School was held in Oysterville as early as 1860 and perhaps before. Pupils met in various locations and teachers were paid through subscription funds collected in the community. Oysterville pupils had a reputation for being unruly and most teachers did not stay for the entire three-month term. James Pell was the first teacher in the county to be paid through public taxes.
1862 — Bethenia Owens (later Dr. Bethenia Owens Adair, Oregon’s first female doctor) was the first teacher to complete a full term in the Oysterville School.
1863 — 1864 — James Pell was the first teacher in Pacific County to be paid through public taxes. James Pell’s students included John and Eva Clark, Ella, Arthur and Loris Crellin, and Ada, Frank and Alice Stevens.
? – 1868 — William Bryon Daniels — “Oysterville, in 1868, had a school of perhaps 30 pupils ranging in age from 6 to 18. The teacher was William Bryon Daniels, who was a very fine young man who afterward became a lawyer and returned no more to our midst. I do not believe there was ever a more orderly school than the one he conducted, for each pupil seemed determined to learn as much as possible in the few months’ time that the school was in session.”
From a memoir by Eliza Moss Whealdon
1868 –? — Jane Eliza Griswold — The county superintendent of schools for this period, through 1876, seems to have been Miles Standish Griswold, a graduate of Harvard who was offered a professorship, but declined, to go to sea, landed at San Francisco, and came to Oysterville as a cook on an oyster schooner. The students, hopefully out of his hearing, called him ‘Old Baldy’ for obvious reasons. He sent for his sister, Jane, who once taught a class of 74 children, but died of smallpox in Seattle on the way East for a vacation. He then went east and brought back a wife, Jennie, who was as kind and helpful as her husband was gruff. In fact, he was called the ‘Wrath of God’ while she was referred to as the ‘Love of God.’ — Velma Laakko, Winter 1978 Sou’wester
1868-1869 — Felicia Brown; Jennie Griswold
1869 -1870 — Julia Jefferson (Espy) Recruited by School Board members R.H. Espy and Lewis Alfred Loomis (or perhaps his brother, Edwin G. Loomis.) According to Willard Espy in Oysterville, Roads to Grandpa’s Village: “That Spring  he and Lewis Loomis, a fellow board member, traveled by boat and buggy to the University of Salem… to seek a teacher for the Oysterville school. Grandpa and Loomis settled on Julia Ann Jefferson, the prettiest girl in the graduating class… If the unattached young ladies of Oysterville were upset when grandpa slipped through their fingers, they must have been even more exasperated when the new teacher fulfilled her one-term contract and then married Mr. Loomis…”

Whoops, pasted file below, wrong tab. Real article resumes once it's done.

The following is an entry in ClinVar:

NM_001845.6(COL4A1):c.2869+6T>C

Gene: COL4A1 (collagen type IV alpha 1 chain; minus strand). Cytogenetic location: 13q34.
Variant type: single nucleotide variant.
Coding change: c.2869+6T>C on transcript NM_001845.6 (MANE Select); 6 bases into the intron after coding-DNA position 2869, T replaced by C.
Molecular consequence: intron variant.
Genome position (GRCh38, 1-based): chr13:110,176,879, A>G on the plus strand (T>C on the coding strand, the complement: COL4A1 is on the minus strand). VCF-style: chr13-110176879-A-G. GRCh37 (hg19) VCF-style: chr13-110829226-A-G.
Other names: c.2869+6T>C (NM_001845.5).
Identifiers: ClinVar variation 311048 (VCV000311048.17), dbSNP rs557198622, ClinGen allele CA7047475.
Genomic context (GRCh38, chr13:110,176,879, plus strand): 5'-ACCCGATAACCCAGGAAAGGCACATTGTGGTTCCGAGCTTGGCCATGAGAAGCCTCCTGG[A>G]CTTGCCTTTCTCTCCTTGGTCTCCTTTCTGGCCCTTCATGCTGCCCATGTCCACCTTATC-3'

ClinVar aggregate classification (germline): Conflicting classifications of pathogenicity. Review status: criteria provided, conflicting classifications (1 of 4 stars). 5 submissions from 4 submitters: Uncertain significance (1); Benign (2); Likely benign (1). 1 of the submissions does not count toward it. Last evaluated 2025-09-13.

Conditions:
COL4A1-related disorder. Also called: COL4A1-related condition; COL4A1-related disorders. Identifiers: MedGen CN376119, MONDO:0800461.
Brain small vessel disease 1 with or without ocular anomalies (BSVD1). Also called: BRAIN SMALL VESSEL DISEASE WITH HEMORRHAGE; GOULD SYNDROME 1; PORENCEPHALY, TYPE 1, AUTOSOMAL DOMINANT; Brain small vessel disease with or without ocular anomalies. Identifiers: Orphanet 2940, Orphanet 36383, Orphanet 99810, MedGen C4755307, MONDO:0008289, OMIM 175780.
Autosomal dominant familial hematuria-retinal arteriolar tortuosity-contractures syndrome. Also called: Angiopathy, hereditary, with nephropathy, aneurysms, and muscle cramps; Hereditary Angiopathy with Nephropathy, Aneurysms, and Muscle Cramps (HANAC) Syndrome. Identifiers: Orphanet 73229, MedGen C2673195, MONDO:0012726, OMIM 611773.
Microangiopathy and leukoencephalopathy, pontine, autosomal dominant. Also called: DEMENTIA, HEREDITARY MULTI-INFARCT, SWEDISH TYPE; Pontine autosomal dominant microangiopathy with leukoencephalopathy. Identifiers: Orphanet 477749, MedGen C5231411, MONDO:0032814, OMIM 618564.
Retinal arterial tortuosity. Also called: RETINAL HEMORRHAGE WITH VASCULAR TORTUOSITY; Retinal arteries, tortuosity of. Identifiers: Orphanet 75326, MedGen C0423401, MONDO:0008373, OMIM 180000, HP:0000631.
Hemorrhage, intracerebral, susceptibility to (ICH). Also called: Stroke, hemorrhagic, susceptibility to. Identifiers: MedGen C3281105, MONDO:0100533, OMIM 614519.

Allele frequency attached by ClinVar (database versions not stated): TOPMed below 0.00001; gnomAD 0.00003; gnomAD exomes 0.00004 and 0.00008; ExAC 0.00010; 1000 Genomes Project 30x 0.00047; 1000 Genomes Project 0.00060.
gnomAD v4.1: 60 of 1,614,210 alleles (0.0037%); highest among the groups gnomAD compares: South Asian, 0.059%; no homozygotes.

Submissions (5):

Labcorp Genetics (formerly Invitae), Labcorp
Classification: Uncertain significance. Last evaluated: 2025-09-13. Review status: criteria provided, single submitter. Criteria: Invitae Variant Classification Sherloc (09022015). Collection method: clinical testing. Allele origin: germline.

I can’t help but wonder if Willard was confused as to which Loomis brother was on the school board with R.H. Espy. Lewis Alfred did not marry until 1877; I cannot find any information as to Edwin’s marriage date. Both men were R.H. Espy’s Oysterville neighbors in those days and both wives are listed as having taught in Oysterville the year following Julia Jefferson.
1870 – 1871 — Elizabeth Britton (Loomis); Louisa Glover (Loomis)
1871 – 1872 — Miss Harriet Wing — sister of Elvira Wing Stevens/Mrs. Gilbert Stevens
1872 — Wilson W. Lilly
???? — Mrs. Harvey Woodgate
???? — Agnes Lowe
???? — Josie Richie
???? — Norris Wirt
With or without information about these first teachers, they all deserve to be remembered with appreciation and held in high regard. For the most part, they were teaching with few guidelines or directives, were paid a pittance, and were required to hold themselves to high standards of conduct, often with little support from their employers. It is no wonder that most lasted for only one school year.